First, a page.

Juraj Červenák was born in 1974 and lives and works in the historic town of Banská Štiavnica. His debut novel appeared in 1993. Since then, he has published more than 20 novels, most of them in the Czech language. He is best known for his work in the genre of historical fantasy with themes from Slavic history and mythology. His breakthrough Černokňažník (Warlock) cycle of novels and short stories is set at the beginning of the 9th century, a time of conflict between the Slavs and the Avars, and formation of the first Slavic principalities. His Bivoj duology was a re-imagining of old Czech legends in the context of the actual historical events of the late 7th century Bohemia. The Bogatyr trilogy was in turn based on Russian bylinas and real historical knowledge of the Kievan Rus era. Červenák was awarded numerous SF/F literary prizes, including The Fantázia Award and the Fantasy and Horror Award for the best Czech or Slovak novel of the year. His novels and short stories have been translated to English, Polish and Russian.

In December 1990, bush pilot Tom Claytor set off from Philadelphia, USA on a journey. He is flying around the world via all seven continents to visit the wilderness.

Lucien Clergue, Membre de la Legion d’Honneur, and President of the French Academy, made his name in the 1950s when, as a young photographer, he became close to both Jean Cocteau and Pablo Picasso both of whom supported him early in his career. He went on the establish himself as one of the most idiosyncratic and influential French photographers, combining a subtle artistic sensibility with the heat and sensuality of his native Provence. Clergue's archive contains a vast array of imagery, but there are three strong themes that emerge female nudes, bullfighting, and Picasso and his circle. While the nudes have become iconic in the history of photography, all three subject matters are of significant, recurrent interest to Clergue, allowing him to express himself and his world.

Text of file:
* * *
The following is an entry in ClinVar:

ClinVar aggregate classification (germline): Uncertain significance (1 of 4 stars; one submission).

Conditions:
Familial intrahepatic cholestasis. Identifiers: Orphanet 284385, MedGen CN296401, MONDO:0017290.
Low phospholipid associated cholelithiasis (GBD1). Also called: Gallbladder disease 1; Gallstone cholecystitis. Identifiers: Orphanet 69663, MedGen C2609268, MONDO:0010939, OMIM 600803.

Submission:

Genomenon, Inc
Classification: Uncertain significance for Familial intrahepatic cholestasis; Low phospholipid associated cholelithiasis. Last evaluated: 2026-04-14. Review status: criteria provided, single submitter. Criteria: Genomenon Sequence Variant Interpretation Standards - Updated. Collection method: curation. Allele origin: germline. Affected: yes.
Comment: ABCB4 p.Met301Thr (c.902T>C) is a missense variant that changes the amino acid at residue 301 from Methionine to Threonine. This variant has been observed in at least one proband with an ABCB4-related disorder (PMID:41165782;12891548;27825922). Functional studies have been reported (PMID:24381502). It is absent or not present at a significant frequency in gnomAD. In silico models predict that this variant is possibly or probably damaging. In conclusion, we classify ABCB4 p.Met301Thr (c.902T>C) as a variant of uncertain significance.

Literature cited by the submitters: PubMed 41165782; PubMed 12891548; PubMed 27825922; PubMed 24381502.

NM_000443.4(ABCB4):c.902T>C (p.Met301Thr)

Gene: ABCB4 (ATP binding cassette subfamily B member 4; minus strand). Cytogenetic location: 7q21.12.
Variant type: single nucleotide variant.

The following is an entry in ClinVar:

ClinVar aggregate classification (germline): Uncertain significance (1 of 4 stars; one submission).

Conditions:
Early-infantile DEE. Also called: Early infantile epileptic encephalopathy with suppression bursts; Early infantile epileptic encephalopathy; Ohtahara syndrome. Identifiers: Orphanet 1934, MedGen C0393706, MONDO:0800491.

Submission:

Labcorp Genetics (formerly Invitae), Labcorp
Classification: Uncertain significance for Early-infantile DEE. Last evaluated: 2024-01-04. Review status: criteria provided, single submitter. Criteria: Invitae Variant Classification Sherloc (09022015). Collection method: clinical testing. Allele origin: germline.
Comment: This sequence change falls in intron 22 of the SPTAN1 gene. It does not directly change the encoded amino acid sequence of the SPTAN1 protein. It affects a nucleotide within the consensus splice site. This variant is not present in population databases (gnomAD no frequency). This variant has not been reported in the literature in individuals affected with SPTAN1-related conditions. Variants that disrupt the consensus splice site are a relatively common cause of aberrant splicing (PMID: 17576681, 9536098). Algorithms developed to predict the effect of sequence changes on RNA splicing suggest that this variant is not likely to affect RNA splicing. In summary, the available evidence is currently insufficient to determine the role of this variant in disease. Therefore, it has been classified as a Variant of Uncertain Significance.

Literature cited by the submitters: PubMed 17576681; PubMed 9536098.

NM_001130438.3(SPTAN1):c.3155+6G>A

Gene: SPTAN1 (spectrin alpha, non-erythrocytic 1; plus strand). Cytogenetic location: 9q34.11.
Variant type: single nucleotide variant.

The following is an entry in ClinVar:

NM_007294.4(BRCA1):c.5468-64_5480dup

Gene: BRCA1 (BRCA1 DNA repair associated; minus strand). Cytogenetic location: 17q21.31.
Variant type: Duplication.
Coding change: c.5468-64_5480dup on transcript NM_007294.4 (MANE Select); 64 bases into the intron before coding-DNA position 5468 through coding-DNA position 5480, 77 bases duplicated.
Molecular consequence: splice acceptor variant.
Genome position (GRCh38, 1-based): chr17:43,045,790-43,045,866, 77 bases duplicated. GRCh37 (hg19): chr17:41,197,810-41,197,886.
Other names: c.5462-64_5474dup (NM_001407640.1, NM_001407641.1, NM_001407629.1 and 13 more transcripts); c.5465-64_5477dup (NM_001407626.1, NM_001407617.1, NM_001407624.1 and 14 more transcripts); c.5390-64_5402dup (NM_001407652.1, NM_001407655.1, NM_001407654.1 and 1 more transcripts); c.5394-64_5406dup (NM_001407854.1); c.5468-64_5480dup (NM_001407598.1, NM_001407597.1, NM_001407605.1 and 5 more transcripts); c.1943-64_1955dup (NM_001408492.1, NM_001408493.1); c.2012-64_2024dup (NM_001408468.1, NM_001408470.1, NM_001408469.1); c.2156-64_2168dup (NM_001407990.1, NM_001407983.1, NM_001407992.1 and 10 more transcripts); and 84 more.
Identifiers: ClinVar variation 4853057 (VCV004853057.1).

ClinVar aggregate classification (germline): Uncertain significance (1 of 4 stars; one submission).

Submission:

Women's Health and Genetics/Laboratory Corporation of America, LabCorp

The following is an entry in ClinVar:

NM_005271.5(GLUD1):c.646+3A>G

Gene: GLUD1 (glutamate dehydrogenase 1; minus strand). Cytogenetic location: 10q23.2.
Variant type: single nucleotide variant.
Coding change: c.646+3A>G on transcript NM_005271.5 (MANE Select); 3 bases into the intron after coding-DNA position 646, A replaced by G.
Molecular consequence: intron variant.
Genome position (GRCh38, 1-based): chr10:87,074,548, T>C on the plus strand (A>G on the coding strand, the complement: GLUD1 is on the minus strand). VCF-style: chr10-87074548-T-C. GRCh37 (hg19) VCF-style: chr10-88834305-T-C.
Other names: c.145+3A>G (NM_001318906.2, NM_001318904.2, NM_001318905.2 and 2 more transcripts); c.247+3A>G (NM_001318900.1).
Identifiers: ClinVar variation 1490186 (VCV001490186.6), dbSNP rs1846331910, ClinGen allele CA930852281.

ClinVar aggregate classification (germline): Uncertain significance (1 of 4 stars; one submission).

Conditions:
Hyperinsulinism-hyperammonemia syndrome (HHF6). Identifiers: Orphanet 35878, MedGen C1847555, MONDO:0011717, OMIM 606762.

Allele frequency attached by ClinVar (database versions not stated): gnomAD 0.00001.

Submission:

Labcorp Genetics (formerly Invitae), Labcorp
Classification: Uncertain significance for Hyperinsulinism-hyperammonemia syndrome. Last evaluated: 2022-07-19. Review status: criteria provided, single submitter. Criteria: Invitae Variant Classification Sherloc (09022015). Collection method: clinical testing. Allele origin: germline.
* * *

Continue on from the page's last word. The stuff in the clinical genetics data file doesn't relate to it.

Writer, producer and journalist Toni Coppers started as a teacher, radio presenter and producer with the Belgian national radio & television before he truly committed himself to writing. He produced screenplays, travel books and two comic novels before he started to write crime. His series starring the stubborn, vivacious and seriously good-looking chief inspector Liese Meerhout was an instant success both with the critics and the public.

Robert Bruce Cormack spent thirty-six years in advertising before beginning You Can Lead a Horse to Water. His short stories have appeared regularly in Rosebud Magazine along with numerous other publications, including one anthology. He lives in Toronto, Canada.

Jeff Crook grew up in a haunted house in Memphis, TN, surrounded by ghosts both real and imagined. He and his friends were always fascinated by tales of terror and the macabre, and his mother would tell him stories of the family ghosts and of the nights she spent as a young girl hiding in a graveyard from her mother's stalker. His dorm room in college was haunted by a coed, who followed him for years afterward and was seen by many people. After marriage, he bought a brand new house hoping to start over with a clean slate, but a couple of ghosts moved in soon after. Jeff is the author of four previous novels (Dark Thane, Conundrum, The Thieves' Guild, The Rose and the Skull) and over forty stories. His short fiction has appeared in Murky Depths, Helix, Mallorn, Nature, Heroic Fantasy Quarterly, and many others.

Over the space of a few years, Bavo Dhooge has become a true master at the offbeat kind of thriller, full of effects, that just begs to be filmed by Quentin Tarantino. Bavo Dhooge’s Stiletto Libretto won him the Diamond Bullet. The book was also nominated for the Hercule Poirot Prize. The Vrij Nederland Thriller Guides unfailingly rates all Bavo’s novels with highest rankings that often leaves this professional by himself at the top of the thriller arena.

Cheryl Dietrich spent twenty years in the U.S. Air Force. After rising to the rank of squadron commander at Ramstein Air Base in Germany, she became the executive officer for the 86th Fighter Wing, commanded the Mission Support Squadron at Spangdahlem Air Base, and, at the Pentagon, developed plans sent to Congress for the Air Force’s personnel drawdown. She passed away in early 2015.

Activist, Actress, Celebrity, Singer – Legend.